We are delighted you are joining us. Here you can find all the information you'll need for your induction. To help you feel settled and ready to start a new and exciting chapter of your life you can find more information about arriving at Leeds from our For Students web pages.
Before you arrive, you might like to look at the student profiles of some of our alumni throughout this page. You can see what others have gained from their time at Leeds and what they have gone on to do afterwards.
Making the transition to being a successful undergraduate in an Arts subject is largely about developing your skills as an independent learner. As a Classics and Ancient History student you will need to spend a lot of time working independently – for example, reading, note-taking, thinking and writing. You will need to manage your own study-time and motivate yourself to keep up with your academic work. But don’t worry – we have lots of ways to help you with this!
Your personal tutor can provide help and guidance on how to improve your performance as an independent learner. We use the Leeds for Life system for personal tutoring.
Tutors will also be available for each of your modules to offer academic advice and feedback during your studies. You can visit them during their office drop-in hours for support and guidance, contact them via email, or arrange to chat online. Seeking feedback and advice on your independent learning from your module tutors is one of the best ways to enhance your studies.
Various courses are available to help you improve your independent learning skills. These include the tutorials and workshops on the Skills@Library page
If you want to get started on some reading for your core modules before you arrive, take a look at the preliminary reading suggestions we have put together for you.
Whether you are new to Classics and Ancient History, or have studied these or similar subjects before, we offer lots of support to help you with your studies.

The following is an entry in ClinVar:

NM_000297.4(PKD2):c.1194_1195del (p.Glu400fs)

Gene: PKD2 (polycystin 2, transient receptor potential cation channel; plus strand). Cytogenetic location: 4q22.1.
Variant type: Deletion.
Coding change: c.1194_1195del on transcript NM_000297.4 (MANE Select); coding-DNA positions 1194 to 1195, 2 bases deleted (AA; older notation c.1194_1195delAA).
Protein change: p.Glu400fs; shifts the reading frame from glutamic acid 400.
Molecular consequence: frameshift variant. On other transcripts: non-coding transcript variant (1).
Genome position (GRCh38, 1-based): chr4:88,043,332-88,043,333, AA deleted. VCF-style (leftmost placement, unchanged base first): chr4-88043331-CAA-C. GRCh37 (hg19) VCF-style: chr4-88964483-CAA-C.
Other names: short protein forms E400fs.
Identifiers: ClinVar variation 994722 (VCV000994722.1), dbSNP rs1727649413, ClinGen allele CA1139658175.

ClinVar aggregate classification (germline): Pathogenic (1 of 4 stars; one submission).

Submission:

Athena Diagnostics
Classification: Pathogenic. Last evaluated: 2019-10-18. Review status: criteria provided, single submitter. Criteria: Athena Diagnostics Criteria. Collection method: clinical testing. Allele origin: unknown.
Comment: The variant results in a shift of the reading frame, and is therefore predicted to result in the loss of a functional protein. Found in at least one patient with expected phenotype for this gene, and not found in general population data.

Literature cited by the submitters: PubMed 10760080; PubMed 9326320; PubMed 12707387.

Sacha Rines - Ancient History and English joint honours (going into her final year), writes about how she has embraced independent learning and deciding which area to base her final year project in.
Rebecca Capel - Classical Literature and English joint honours (2020 finalist), has enjoyed exploring new subjects at Leeds.
In Classics, the most common forms of assessment are essays and exams. But we also use a wide range of innovative forms of assessment which help to enhance your learning and encourage you to develop new and different skills. These include: working in pairs to produce posters or wiki pages; participating in online message board discussions; writing blog entries from the perspective of a character, critic or write; writing obituaries of famous characters from the ancient world; giving oral presentations; and writing reports on surveys conducted in Leeds city centre. We always provide help and guidance when you are undertaking a new form of assessment, so that you understand what is required and can perform well. Our overall aim is to make sure you develop skills not only in your degree subject, but ones which you can take into your future career.
We particularly like to link assessed work with direct engagement with the wider public, so that you can share your growing expertise and enthusiasm as a Classicist with others who are interested in hearing about the subject. For example, students on our Aeneid and Iliad modules are offered the chance to present their work to A-level pupils in local schools.
Feedback on your work is usually provided via written comments – both on the work itself and on a detailed feedback sheet. But you may also receive feedback in more informal contexts – for example, via class tests, module tutor office drop-in hours, seminar discussions or when you are working with other students. Written feedback helps you to understand the strengths and weaknesses in your work, and usually includes suggestions about what to do in future assessments in order to improve your grades.
Your personal tutor can also help you to make good use of feedback on your assessed work. It is a good idea to get into the habit of taking examples of written feedback along to your personal tutor meetings. You can then show your tutor what sort of feedback comments you have received and ask them to help you to understand what you need to do to improve your work in future.
Mike Golding - Classical Civilisation single honours (2020 finalist), describes how the structure of his degree has helped him to develop his knowledge.
Members of staff in Classics and Ancient History at Leeds have a wide variety of research interests, and this is reflected in the research-led teaching which they deliver. Throughout your course, you will have the chance to follow modules directly related to staff research and to participate in cultural activities and events organised by the staff. Our aim is for you to explore and contribute to the subject area yourself by conducting research and arguing your own points persuasively – skills we will help you to develop.
As well as the compulsory and optional modules that make up your programme of study, you can choose something different to your main subject as a discovery module. Find out more about the Discovery Themes on the Broadening pages of the Leeds for Life website.
Christiaan Cumine - Classical Civilisation single honours (alumnus), was surprised at how easy it was to study other subjects alongside his major interests through Discovery modules.